Uber's Rough Public Market Ride
Source: YCharts as of 12/2/2019
Uber faces a tough road ahead. The company’s share price has steadily decreased as financial performance has missed expectations and regulatory concerns mount. Despite good Q3 performance and new focus on 2021 EBITDA profitability, the company will need to show that the past quarter was not a drop in the ocean and was rather a change in tides.
IPO and Public Market Background
The company went public on May 10, 2019 making it the second startup to go public this year. Uber’s path to IPO, though, was anything but easy. After a few tumultuous years that culminated in a new CEO, Uber finally set its eyes on the public market in December 2018, with high hopes of an up round. Those expectations were quickly reined in when the public reacted negatively to Uber’s IPO paperwork. In order to keep its IPO on track, Uber priced the offering below its last private round, hoping it would allay investors’ concerns. Even so, Uber’s stock debuted at $42 a share, below its offering price of $45. Thereafter, the stock has only closed at or above its offering price three times, never reaching its last private round, and beginning in August, the share price has steadily fallen to approximately $30, as shown in the chart above.
Source: Uber SEC Filings
Note: Q2 Loss From Operations has been adjusted for stock-based compensation related to the IPO
Uber’s profitability has been Wall Street and investors’ main concern. Excluding Q3, Uber has consecutively increased losses, passing $1B in Q4 2018 and jumping to $1.5B (excluding stock-based compensation related to the IPO) in Q2 2019. Uber’s stock price was weighed down by Q2 earnings when the company missed Wall Street’s expectations.
Uber’s Q3 performance, though, was a bright spot. Loss from operations decreased to $1.1B, representing only 29% of revenue. Additionally, Dara Khosrowshahi, CEO of Uber, disclosed in its Q3 earnings call that the company is targeting 2021 EBITDA profitability. The company aims to achieve this goal through scale. Uber will need to show in future quarters positive trends in its Rides and Eats segment, closing the gap on losses while maintaining healthy growth figures. Specifically, investors will focus on margin improvement, which will indicate whether the company has operating leverage and is capital efficient.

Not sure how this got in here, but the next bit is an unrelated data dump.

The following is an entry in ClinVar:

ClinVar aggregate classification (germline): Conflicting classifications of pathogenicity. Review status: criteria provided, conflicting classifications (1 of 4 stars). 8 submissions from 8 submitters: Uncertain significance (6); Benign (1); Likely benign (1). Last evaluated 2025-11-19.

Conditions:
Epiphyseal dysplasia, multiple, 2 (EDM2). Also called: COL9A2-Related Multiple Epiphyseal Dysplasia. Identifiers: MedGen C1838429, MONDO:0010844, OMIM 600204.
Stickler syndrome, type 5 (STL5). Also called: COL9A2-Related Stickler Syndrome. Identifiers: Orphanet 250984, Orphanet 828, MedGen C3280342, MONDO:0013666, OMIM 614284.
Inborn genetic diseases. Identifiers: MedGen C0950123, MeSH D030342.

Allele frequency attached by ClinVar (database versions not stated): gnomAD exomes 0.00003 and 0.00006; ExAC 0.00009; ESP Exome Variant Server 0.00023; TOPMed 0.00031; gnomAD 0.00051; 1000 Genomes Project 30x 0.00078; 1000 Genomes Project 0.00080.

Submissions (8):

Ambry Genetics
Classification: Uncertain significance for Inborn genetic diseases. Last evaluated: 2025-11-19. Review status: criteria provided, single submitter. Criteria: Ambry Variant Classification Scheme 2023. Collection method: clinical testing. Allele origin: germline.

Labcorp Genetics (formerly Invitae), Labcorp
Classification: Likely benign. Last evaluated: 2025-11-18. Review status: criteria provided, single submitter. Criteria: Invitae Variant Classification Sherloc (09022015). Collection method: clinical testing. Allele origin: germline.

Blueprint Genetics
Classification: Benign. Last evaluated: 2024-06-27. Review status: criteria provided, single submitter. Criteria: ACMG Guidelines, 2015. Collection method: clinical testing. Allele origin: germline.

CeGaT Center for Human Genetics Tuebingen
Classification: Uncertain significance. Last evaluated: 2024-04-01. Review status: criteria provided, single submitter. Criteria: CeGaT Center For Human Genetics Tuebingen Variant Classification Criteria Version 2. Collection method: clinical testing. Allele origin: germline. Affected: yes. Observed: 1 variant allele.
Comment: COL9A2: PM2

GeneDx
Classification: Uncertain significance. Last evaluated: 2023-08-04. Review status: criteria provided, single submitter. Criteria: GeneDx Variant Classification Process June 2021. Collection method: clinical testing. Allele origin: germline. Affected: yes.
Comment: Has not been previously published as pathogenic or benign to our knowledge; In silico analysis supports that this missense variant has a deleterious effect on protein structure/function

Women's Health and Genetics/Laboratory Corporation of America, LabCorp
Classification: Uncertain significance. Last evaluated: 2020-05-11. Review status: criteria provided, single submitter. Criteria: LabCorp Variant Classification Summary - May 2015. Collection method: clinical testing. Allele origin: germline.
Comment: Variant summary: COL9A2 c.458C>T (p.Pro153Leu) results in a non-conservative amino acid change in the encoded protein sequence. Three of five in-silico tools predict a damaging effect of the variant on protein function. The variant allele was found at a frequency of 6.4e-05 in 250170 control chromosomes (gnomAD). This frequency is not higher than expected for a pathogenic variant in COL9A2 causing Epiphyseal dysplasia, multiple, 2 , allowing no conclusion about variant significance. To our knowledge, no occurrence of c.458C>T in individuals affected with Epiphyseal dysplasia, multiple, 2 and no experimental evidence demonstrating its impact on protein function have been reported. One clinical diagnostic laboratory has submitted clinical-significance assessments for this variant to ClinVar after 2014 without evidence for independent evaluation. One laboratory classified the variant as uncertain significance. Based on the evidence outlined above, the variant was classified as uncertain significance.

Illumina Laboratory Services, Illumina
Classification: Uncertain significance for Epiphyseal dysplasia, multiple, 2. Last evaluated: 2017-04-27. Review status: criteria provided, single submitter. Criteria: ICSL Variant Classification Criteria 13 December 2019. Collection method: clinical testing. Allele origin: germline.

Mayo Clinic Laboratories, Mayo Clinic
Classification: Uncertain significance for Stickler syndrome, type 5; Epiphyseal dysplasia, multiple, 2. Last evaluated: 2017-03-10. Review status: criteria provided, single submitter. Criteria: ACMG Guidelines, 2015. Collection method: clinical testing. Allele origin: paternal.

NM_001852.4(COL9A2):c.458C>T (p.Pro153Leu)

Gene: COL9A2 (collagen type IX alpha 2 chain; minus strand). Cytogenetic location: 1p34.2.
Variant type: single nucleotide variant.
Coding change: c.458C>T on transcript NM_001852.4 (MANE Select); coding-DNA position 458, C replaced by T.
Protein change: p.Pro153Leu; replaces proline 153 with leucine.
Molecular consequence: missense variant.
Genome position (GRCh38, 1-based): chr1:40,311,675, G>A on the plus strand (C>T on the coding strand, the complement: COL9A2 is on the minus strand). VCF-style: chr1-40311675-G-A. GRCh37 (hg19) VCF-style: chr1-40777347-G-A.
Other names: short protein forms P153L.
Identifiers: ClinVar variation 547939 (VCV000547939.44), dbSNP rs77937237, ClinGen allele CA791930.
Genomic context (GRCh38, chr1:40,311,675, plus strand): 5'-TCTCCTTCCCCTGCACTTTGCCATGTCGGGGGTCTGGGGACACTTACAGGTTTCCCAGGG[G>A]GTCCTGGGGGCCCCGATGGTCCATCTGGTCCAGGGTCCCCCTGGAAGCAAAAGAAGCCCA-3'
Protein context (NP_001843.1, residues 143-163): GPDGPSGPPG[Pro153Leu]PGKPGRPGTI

Uber’s financial performance is a lesson in aligning company goals with the public market. When the company unveiled its IPO paperwork in April 2019, it was immediately faced with questions regarding growth and profitability in a highly competitive environment and its growth-at-all-cost strategy. The company focused on growing gross bookings, shown below, which grew ~20% and ~88% in the nine months ending September 2019 for the Rides and Eats segments, respectively. Despite the healthy topline growth, investors saw weakness in its revenue growth. Q1 and Q2 year-over-year revenue growth slowed to 20% and 14%, respectively, and were below 2018 quarterly growth – 69% and 53% for Q1 and Q2. Ultimately, topline growth took a backseat to profitability for investors.
Source: Uber SEC Filings
Uber faces regulatory threats to its driver classification. Uber considers drivers as third-party contractors, forgoing benefit costs reserved for full-time employees. California recently passed legislation called AB5 that aims to curtail this practice. Effective January 1, 2020, the law would require companies to designate contractors as employees if the company exerts control over how contractors perform their tasks or if their work is part of a company’s regular business. This legislation could adversely affect Uber’s bottom line. By requiring Uber to classify drivers as employees, the company would incur significant costs, estimated to increase 20-30%.
Dara Khosrowshahi has adamantly maintained that the company will “continue to aggressively defend our drivers’ rights to flexibility.” While the company may fight the law, Uber’s driver classification is in jeopardy, as we expect other states to enact similar legislation. As a result, Uber will need to find a path forward, assuming driver costs increase.
Furthermore, Uber faces tougher regulations in international markets, specifically London, Germany, Spain, Italy and Denmark. As a result, Uber’s availability in these markets are limited or are in jeopardy. On November 25, 2019, London transportation authorities did not extend Uber’s taxi operating licenses. The company has had a long, tumultuous history with authorities in London, and while Uber can continue to operate during the appeals process, the risk of losing a key European market will weigh on Uber’s stock.
Uber’s public trading history has been lackluster, weighed down by poor financial performance and regulatory concerns. With a new profitability strategy communicated to the market, Uber has its toughest test ahead. The company will need to show concrete steps for margin improvement and decrease in loss from operations or risk further drops in share price.